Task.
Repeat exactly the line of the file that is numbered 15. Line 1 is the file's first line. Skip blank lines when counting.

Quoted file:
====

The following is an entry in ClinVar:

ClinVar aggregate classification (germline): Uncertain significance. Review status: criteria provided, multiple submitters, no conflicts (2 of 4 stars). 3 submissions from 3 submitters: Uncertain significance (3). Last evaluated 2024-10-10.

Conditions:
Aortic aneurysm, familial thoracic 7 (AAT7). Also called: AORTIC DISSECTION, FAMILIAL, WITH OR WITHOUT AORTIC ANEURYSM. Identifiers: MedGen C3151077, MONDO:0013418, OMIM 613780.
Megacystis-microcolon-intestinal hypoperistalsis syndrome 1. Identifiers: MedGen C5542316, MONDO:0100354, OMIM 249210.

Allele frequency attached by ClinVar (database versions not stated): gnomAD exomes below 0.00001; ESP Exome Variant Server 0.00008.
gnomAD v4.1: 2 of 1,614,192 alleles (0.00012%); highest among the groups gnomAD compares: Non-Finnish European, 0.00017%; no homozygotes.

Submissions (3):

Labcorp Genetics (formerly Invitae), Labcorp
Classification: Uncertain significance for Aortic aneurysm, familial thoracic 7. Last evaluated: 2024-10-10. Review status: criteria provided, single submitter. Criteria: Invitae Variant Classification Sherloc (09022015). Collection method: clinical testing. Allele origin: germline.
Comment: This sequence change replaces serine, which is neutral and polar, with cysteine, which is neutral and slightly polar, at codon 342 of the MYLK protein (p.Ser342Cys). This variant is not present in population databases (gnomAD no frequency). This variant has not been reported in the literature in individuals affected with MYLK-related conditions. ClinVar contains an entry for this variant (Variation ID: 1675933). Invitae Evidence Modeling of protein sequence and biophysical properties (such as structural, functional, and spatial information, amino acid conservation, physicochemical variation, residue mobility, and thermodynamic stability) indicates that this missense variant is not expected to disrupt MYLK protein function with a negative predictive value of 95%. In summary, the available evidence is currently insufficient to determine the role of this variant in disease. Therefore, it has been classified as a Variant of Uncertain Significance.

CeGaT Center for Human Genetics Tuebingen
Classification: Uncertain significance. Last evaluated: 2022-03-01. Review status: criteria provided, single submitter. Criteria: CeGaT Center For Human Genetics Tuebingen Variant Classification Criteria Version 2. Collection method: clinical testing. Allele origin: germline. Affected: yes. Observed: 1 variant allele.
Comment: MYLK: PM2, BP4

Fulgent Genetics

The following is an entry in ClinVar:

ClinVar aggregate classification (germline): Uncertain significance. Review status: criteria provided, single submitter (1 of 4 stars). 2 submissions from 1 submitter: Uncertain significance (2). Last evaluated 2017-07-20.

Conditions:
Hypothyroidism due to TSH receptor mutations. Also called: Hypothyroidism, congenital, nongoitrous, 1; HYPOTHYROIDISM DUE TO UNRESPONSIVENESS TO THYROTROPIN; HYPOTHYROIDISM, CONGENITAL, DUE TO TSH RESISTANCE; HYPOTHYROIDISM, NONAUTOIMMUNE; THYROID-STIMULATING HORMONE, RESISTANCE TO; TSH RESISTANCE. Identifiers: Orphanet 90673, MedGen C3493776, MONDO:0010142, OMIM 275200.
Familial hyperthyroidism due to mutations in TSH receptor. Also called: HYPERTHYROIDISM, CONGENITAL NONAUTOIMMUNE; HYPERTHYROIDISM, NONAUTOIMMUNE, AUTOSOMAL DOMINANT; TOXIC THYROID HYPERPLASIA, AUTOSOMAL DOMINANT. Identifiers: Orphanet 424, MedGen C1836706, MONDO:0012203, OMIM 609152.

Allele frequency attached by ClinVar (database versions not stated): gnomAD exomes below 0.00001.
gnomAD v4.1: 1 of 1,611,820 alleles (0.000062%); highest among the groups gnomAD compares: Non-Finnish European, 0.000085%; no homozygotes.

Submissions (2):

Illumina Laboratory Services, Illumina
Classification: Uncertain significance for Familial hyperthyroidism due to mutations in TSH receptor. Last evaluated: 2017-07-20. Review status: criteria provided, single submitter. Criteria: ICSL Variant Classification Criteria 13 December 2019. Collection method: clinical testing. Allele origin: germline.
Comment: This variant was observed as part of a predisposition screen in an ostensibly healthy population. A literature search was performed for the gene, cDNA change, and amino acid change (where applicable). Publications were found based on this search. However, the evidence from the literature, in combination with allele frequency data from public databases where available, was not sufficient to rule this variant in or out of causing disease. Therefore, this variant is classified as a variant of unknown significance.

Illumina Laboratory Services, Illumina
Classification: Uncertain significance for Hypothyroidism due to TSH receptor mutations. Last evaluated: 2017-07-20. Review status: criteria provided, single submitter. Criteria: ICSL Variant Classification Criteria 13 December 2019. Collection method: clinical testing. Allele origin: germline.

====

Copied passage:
Fulgent Genetics